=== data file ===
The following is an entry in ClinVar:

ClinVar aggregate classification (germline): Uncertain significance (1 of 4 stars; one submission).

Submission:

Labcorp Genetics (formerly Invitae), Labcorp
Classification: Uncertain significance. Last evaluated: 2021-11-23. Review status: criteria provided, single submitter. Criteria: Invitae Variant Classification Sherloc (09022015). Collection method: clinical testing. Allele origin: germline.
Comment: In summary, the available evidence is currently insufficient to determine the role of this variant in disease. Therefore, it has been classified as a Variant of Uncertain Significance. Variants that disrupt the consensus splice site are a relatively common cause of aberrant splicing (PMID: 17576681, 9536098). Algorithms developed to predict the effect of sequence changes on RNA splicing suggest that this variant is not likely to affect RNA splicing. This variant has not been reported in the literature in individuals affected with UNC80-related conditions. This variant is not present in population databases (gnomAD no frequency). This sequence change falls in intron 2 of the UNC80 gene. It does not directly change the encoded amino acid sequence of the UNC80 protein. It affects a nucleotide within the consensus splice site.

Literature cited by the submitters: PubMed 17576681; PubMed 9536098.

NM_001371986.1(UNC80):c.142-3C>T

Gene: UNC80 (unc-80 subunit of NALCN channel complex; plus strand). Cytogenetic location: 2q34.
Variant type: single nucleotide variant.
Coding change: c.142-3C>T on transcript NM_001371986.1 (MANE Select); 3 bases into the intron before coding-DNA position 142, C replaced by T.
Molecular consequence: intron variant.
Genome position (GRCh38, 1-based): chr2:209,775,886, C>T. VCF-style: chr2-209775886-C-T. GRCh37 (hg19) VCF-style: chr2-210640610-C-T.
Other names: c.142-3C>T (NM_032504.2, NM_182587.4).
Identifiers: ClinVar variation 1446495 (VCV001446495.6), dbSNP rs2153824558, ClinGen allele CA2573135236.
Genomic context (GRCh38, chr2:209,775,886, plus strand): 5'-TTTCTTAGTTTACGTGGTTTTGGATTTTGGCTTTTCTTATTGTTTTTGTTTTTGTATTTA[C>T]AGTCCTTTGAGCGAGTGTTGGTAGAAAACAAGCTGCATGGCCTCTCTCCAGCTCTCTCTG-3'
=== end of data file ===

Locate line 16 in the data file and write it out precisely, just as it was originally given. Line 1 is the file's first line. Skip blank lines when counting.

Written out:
Genomic context (GRCh38, chr2:209,775,886, plus strand): 5'-TTTCTTAGTTTACGTGGTTTTGGATTTTGGCTTTTCTTATTGTTTTTGTTTTTGTATTTA[C>T]AGTCCTTTGAGCGAGTGTTGGTAGAAAACAAGCTGCATGGCCTCTCTCCAGCTCTCTCTG-3'